For those of you who lived through the 1980’s, you may remember that TV commercials often used jingles to get their point across. These quirky tunes would get stuck in your head for days. Being named Libby, I was particularly aware of the canned food commercial that touted “Libby, Libby, Libby on the Label, Label, Label, …” I won’t go on because to this day, it still makes me cringe. I actually got kicked off the school bus in kindergarten for beating up a boy who was teasing me with that song. Fortunately, as I’ve gotten older, I’ve learned to appreciate my unique name.
I guess this had something to do with the unique name of my non-profit organization- Help the Hoo-Hahs. I’ve become accustomed to the quizzical looks and questions, and I actually embrace the chance to explain. Our mission is to bring awareness to gynecological cancers and to promote a greater understanding of warning signs, available screening, and prevention options. We help to provide support and financial assistance to women and families affected by cancer of the reproductive system.
I fully understand that our name alone may not explain our purpose. Hopefully, if you see our logo you get a better sense of what we’re all about. However, I recently encountered a critic who felt our name was inappropriate, because she felt we were making light of a serious issue. Just as I bristled at the criticism of my name as a child, I felt that same defensiveness for the name of my organization.
I politely replied to the critic that she could rest assured that I am more than aware of the seriousness of GYN cancers. I survived invasive cervical cancer at age 33 even after doctors had removed all of those parts unique to me as a woman. I have also survived the recent death of my mother from primary peritoneal cancer (a rare form of ovarian cancer). There is not a day that goes by that I don’t think about the seriousness of GYN cancers.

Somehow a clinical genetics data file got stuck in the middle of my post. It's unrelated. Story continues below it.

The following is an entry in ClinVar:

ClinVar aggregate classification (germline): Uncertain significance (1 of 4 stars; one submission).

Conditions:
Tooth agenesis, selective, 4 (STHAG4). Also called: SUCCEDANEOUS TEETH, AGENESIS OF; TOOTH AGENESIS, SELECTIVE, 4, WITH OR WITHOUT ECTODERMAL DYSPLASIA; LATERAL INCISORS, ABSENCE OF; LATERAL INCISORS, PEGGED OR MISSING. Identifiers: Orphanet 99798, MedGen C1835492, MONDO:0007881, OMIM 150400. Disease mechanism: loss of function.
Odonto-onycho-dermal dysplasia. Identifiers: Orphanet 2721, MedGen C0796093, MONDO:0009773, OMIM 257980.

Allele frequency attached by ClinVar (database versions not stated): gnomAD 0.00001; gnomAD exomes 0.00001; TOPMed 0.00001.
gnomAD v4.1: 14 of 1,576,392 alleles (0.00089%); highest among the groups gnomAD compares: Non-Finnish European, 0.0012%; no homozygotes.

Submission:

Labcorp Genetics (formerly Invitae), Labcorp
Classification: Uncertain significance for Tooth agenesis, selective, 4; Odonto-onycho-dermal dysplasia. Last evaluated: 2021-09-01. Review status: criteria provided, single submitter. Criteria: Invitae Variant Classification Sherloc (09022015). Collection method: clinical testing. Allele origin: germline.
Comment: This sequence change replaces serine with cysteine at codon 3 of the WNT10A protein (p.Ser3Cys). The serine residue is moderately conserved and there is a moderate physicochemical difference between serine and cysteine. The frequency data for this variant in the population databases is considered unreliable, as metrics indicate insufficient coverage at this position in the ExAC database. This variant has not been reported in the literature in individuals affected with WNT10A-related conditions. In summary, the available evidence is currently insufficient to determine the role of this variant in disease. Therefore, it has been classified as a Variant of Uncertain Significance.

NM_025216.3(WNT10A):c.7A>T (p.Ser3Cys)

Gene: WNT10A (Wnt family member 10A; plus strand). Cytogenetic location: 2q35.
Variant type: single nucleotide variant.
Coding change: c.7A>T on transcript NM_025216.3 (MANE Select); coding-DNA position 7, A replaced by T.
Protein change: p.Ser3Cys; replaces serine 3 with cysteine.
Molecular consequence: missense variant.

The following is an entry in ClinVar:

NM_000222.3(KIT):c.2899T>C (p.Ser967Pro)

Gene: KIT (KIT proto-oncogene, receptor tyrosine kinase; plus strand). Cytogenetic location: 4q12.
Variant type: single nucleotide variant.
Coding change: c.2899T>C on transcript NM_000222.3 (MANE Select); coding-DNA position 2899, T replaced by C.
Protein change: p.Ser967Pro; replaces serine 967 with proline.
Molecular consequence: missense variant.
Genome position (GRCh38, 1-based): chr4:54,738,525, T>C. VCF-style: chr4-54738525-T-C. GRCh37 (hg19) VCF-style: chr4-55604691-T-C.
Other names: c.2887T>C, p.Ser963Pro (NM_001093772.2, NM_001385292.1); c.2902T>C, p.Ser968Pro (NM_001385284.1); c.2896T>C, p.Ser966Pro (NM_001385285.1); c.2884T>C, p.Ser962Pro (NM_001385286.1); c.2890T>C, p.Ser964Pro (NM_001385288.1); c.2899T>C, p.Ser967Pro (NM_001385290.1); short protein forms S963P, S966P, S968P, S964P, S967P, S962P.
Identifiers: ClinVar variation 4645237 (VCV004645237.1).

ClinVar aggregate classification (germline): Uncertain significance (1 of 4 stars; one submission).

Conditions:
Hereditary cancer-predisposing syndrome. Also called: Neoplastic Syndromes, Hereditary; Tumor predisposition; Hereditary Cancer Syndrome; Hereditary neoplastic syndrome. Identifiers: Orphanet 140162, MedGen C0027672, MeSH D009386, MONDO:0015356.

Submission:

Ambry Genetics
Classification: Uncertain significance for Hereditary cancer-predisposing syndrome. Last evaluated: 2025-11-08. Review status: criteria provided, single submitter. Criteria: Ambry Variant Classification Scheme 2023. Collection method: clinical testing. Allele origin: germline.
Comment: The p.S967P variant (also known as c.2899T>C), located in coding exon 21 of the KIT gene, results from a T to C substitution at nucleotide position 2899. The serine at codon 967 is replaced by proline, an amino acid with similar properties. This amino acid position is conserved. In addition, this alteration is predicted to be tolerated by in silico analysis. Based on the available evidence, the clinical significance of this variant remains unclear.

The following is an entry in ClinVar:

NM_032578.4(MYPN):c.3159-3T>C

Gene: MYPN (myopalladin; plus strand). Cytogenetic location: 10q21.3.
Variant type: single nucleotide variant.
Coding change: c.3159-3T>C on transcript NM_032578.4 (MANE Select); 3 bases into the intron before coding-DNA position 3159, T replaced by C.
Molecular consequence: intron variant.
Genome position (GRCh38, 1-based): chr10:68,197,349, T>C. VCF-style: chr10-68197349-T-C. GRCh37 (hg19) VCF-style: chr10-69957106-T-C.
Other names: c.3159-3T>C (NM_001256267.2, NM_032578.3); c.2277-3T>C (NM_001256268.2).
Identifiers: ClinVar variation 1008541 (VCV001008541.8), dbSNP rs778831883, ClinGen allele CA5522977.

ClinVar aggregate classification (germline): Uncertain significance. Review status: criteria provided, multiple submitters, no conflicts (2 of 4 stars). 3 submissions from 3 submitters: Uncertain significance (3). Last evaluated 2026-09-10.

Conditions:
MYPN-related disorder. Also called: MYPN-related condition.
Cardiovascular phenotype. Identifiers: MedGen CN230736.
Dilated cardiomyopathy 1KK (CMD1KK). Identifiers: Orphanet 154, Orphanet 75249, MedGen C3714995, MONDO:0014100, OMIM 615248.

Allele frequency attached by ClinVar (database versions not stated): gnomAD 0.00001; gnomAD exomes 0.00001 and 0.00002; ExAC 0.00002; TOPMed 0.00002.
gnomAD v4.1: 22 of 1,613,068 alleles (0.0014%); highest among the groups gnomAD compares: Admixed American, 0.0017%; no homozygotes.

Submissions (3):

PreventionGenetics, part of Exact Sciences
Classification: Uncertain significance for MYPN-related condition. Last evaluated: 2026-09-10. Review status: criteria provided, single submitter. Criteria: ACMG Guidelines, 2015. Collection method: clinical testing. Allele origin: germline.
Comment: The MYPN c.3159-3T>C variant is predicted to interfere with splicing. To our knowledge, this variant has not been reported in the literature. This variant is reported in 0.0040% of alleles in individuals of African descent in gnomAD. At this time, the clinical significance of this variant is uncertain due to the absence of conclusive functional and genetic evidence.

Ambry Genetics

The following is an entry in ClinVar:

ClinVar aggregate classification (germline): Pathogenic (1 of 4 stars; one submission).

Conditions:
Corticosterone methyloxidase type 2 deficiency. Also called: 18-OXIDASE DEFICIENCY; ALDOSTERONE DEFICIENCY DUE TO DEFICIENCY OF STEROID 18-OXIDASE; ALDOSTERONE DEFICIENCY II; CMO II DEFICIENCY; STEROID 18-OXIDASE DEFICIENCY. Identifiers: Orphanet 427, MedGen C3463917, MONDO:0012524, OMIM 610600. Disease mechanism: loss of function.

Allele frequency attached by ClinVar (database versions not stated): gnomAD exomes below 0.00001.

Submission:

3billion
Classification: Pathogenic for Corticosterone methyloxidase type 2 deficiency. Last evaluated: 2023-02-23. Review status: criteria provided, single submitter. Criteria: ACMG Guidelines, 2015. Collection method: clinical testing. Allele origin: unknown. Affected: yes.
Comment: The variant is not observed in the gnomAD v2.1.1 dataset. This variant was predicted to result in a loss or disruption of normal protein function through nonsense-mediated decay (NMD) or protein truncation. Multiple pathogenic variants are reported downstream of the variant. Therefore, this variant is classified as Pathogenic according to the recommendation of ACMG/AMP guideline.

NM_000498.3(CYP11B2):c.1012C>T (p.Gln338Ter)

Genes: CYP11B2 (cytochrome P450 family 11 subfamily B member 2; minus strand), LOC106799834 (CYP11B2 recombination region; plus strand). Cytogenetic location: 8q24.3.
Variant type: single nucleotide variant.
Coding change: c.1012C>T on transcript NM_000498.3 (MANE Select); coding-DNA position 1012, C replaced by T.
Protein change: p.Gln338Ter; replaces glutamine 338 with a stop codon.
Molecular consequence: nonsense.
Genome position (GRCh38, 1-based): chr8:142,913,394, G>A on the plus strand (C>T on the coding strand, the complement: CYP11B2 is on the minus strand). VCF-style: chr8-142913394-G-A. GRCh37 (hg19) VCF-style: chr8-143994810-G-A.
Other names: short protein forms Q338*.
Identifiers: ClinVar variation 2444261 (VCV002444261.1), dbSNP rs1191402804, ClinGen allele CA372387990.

In her defense, I could have named my organization something different. However, I chose the name for many reasons. I’ve heard the term “Hoo-Hah” many times (I work with pregnant women every day) and I liked the idea of this colloquial term to describe the “below the belt” region for women. Plus, I wanted a term that described all the types of GYN cancers. Although I have no qualms with using correct anatomical terms, I know that many people are not as comfortable. In time, I hope that changes, but for now, I’m just happy we’re having the conversation and spreading awareness. I also realize that laughter is one of the reasons I have survived the last three years and if our organization’s name brings a smile to someone, that’s just a bonus.
I am happy to say that most people I have encountered have liked our name. I’ve received countless thank-you messages from women (like me) who were frustrated about the silence surrounding GYN cancers. I’m also incredibly proud that our little organization has raised over $95,000 and helped many local women. I said from the start that I wanted our name and cause to go global and in some ways, my dream has come true. Our 5th Annual 5K Walk/Run is now part of a global racing event to end women’s GYN cancers (www.globeathon.com). We may not be as big as Komen, but I'm OK with that. I'm proud that we are a 100% volunteer organization and all the proceeds go to community education and to the women who need it!
At the end of the day, I also like the idea that our organization is unique. You know, they say that as we get older, we start turning into our parents. Well, I guess like my Mom, I now appreciate the importance of a unique name. I am thankful to her for my name, and for her courage that I thankfully inherited.
September is National GYN Cancer Awareness Month and you can help take a step to end women’s cancers by registering for our 5K, volunteering, or making a tax-deductible donation. To learn more, please visit www.helpthehoohahs.org
Libby Hull Malphrus
Founder, Help the Hoo-Hahs